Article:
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RE: st: valid invalid syntax
At 03:34 PM 4/22/2004 +0100, Nick wrote:
Richard's comment is interesting.
I, too have often though that weights could have been part of the options
-- because they are optional. One could say the same about -if- and -in-,
though I hadn't thought of them in that way. (But compare the -subpop()-
option in the svy commands.)
> if I was
> writing Stata from scratch, I suspect I would have just made
> the -if- and
> -weight- parameters part of the options section of every
> command; again that seems more natural to me.
On the other hand, weights, as well as -if- and -in-, are common features
of a great multitude of commands, whereas options are highly variable
across commands. I suppose that that is the reason for having them in the
main section of command syntax. If we were compelled to put these features
in as options, then each program that used them would need additional code
to extract usable information from these features -- perhaps fairly
complicated code, repeated over hundreds of programs. (An alternative is
to have -weight-, -if-, and -in- as reserved option names, which would be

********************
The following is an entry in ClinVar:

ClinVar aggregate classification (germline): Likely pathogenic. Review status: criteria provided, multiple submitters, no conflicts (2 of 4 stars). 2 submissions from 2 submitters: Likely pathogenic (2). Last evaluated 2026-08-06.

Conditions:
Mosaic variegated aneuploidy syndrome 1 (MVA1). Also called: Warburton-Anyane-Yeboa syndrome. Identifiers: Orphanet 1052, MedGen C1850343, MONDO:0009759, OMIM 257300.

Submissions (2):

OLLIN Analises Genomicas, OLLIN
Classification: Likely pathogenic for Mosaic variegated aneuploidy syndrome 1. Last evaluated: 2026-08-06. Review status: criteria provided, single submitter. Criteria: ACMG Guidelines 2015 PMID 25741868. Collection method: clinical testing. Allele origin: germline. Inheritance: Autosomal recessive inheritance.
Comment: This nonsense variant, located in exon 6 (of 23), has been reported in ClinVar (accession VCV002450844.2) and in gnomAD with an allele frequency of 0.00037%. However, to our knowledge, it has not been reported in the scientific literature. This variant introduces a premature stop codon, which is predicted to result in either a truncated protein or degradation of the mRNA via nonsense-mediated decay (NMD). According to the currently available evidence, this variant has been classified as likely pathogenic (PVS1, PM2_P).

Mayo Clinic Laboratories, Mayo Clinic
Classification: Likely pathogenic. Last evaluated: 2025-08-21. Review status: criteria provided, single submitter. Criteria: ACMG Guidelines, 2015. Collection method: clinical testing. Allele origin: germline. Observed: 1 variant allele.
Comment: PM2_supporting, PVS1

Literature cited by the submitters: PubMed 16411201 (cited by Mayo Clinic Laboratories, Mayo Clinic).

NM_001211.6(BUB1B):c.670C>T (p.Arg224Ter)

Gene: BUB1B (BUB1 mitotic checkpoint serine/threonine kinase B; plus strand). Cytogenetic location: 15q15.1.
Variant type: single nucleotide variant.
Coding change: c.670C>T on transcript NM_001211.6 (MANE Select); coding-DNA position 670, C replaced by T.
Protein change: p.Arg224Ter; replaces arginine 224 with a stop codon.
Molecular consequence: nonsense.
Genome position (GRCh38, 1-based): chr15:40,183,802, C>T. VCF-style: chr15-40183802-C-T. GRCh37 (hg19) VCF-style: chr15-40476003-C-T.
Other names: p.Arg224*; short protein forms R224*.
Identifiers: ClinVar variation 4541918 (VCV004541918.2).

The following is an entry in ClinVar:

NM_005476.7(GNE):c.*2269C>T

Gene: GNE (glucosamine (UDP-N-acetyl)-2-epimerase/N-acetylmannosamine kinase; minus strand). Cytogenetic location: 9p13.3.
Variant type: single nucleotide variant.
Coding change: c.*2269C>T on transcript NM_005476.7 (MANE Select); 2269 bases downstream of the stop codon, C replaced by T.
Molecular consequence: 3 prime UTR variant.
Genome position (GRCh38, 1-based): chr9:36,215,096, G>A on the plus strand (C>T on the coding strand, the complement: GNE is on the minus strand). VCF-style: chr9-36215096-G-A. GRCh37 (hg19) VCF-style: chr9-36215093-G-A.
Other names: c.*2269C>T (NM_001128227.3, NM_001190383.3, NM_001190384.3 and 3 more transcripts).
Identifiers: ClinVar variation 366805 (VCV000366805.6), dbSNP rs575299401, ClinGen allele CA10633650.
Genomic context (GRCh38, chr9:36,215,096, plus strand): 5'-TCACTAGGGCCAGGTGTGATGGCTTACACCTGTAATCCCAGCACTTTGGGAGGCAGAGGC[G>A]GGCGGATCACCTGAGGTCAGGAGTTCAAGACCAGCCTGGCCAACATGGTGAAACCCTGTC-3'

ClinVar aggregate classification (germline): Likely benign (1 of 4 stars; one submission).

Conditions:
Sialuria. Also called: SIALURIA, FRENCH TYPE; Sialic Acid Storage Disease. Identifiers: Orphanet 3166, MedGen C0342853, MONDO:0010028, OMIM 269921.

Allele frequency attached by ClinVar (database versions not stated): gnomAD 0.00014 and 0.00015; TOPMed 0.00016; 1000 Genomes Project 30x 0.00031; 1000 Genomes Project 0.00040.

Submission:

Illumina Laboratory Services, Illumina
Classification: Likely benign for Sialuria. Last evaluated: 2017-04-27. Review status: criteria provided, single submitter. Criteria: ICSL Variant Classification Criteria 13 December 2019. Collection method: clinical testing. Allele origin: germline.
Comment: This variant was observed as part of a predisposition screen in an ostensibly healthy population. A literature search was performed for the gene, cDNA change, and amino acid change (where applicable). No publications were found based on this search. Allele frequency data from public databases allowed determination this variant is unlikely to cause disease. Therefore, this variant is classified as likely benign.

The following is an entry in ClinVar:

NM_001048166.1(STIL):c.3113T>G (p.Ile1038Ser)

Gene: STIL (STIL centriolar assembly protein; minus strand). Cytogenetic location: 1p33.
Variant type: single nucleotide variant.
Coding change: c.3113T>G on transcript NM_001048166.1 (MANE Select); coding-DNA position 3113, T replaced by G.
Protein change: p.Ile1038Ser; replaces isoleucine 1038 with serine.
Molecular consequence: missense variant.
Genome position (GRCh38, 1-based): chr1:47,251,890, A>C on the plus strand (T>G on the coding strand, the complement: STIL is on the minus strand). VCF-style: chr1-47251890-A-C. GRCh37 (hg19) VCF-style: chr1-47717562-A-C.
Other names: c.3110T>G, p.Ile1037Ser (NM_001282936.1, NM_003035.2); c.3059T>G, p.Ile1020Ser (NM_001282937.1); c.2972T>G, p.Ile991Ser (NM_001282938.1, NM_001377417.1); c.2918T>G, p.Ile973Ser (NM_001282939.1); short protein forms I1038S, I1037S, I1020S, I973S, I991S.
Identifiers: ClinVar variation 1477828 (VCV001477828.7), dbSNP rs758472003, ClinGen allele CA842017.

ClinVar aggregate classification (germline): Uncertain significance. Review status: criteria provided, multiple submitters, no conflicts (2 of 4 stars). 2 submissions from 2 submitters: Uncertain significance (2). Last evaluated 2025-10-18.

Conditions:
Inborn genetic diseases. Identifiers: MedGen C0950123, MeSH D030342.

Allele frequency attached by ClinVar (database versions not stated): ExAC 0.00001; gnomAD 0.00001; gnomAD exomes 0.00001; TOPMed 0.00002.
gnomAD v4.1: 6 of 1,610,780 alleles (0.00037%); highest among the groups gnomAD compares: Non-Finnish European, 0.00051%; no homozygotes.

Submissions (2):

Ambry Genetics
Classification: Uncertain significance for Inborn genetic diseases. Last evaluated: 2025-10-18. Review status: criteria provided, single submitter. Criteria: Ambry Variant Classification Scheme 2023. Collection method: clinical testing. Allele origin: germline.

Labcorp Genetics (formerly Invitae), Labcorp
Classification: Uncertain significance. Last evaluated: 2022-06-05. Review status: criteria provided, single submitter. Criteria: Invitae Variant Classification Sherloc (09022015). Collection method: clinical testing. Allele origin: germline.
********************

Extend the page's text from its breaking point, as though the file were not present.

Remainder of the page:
very undesirable given that no such restrictions yet exist.)
The reason I (and perhaps Richard) thought that these features might as
well be options, is that they are optional -- and that Stata terminology
uses "options" to signify the "other" part of the command syntax.
The real purpose of the comma, in addition to what Nick mentioned about
variable names, is to separate the common core features from the
customizable and highly variable features. The latter are known as
options, and the term is reasonably good. But it does not accurately
describe what they are. The term is succinct if nothing else; more
accurate terminology would be prohibitively verbose.
Thus, weights, -if-, and -in- are optional central features. And
conversely, many commands have "required options" (as distinguished from
optional options). So we live with these apparent paradoxes. But they
only arise out of the language we use.
> What's the history of this design decision? Could
> it have been done his way? Perhaps only
> Bill Gould can say.
Designing a programming language is a blend of practical and aesthetic
matters. I believe in this case, that the practical issues were the more
significant. I think that these particular features are successful in that
they have withstood many years of continuing development.
Institute for Policy Studies
Johns Hopkins University
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